If you think of something like the Badshahi Mosque, there wasn’t one culture that contributed solely to its existence. Study the history of it, and you’ll find its Hindu-Parthian, Arab, Mongol and Greek influences.
There was an Indo-Greek king called Menandros, a fierce general, and he heard a story of a Sage, Nagasena. Menandros was scared of Nagasena, but eventually he went to visit him in Sagala (modern Sialkot) with his chariot and 500 horsemen. He conversed with Nagasena, who was a little old man, and the conversation changed history! King Menandros became a Buddhist and the book that stemmed from the conversation is called Questions of Milinda, which is often referred to as Milinda Panha; it’s the second most important book after the Tripitaka, which all Theravada Buddhists from Laos, Burma, Thailand, Cambodia and Sri Lanka use.
When I tell my Sri Lankan friends, “You know your book Malinda Panha? That’s a Greek book”, they laugh hysterically, “Everything you say is Greek!” they say.
The point I’m trying to make is that we all exist because of each other.
Go to the Lahore museum, one of the great museums in the world. They recently opened a new wing there, and a good friend of mine, one of the few Greco Buddhist coin scholars in the world, told me they have a coin which is very special. It’s the first bilingual coin in the world; on one side it’s Greek, it says the words ‘King Demetrius the Invincible’, and on the other side, it has the Kharosthi translation, an Aramaic script that was used for one of the Sanskrit dialects.
This is one of many, many stories Pakistan can share with the rest of the world. Not only ancient stories, but modern stories too. There are lots of archeologists who want to explore Pakistan, and I know young people who want to visit. My son, who’s 16 years of age, has a book full of poetry, is influenced by a lot of mystics from Pakistan, and has a big interest in Sufi poetry. I’ve also introduced him to the teachings and sayings of Edhi.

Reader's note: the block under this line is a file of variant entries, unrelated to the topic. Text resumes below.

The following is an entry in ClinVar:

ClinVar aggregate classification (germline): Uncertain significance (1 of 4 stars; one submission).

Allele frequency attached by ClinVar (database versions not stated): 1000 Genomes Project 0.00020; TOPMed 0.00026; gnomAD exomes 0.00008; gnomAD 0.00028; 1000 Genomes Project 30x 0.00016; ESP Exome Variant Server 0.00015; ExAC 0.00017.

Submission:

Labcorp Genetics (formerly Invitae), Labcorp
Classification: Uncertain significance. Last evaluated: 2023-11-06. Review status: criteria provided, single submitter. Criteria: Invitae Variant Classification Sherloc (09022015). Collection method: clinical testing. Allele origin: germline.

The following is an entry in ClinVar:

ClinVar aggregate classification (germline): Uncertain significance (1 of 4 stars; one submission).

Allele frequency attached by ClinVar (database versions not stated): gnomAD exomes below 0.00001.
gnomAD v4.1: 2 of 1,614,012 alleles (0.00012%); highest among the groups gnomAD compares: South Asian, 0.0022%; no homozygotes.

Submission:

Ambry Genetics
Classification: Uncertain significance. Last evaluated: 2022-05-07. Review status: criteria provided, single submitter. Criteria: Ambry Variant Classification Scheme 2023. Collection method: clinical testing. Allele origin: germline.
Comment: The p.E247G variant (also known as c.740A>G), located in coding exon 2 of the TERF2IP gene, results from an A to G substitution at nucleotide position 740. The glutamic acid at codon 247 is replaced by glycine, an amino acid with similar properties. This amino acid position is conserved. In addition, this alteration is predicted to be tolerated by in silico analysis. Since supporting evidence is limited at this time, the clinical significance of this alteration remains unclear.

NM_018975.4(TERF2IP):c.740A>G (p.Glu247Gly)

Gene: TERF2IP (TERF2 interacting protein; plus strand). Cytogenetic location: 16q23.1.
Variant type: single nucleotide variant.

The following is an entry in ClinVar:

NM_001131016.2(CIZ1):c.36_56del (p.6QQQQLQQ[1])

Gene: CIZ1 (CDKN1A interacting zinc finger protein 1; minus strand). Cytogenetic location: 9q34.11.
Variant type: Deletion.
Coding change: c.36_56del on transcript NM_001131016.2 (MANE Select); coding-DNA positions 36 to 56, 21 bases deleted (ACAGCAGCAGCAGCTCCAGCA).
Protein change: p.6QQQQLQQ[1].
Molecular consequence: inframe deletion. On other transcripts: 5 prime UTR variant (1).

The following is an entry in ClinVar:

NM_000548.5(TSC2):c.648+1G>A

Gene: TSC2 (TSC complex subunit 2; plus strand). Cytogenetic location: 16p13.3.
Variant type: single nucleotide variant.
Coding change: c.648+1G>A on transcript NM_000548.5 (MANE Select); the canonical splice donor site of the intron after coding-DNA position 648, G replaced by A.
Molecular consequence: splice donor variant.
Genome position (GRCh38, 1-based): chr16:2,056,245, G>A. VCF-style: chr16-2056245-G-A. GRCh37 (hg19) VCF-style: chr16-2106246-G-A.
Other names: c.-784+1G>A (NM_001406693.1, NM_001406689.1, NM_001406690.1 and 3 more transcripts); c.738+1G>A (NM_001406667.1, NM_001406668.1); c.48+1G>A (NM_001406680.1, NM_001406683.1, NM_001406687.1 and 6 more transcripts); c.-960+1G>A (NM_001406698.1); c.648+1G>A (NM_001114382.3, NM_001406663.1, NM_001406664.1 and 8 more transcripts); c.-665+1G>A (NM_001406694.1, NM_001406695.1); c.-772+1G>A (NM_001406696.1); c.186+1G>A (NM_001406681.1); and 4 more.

Think of those deep aspects of culture, and focus on the positives. You can look at the glass any way you want. You can look at it in an empty way, or you can see it as an opportunity to turn things around.
When Alexander the Great arrived in around 328 BC, he described the region we know as Pakistan today, as being the connector to the world between the East and the West, but something was in his way. When he went to the Khewra mountain range, which I visited on my previous trip, he said “We’re not going any further”. He’d heard stories of China, and he wanted to go to China but he couldn’t. He knew if he conquered that, he would connect the world.
Today, there’s a big project that’s happening in Pakistan; China’s One Belt One Road initiative, which will see one of six economic corridors slice through the heart of Pakistan. In doing so, China will achieve something that many an empire has tried to achieve, and it’s going to be up to Pakistan to take advantage of that.
Pakistan is going to use its culture because culture is a great enabler of sustainability. It’s an enabler of building peaceful and socially cohesive communities. It’s a great enabler of reducing poverty. It’s a great enabler of education. Last of all, it’s a great enabler of innovation, because knowledge is the diversification of ideas.
When we diversify, we grow, and when we bring ideas together, we create something new.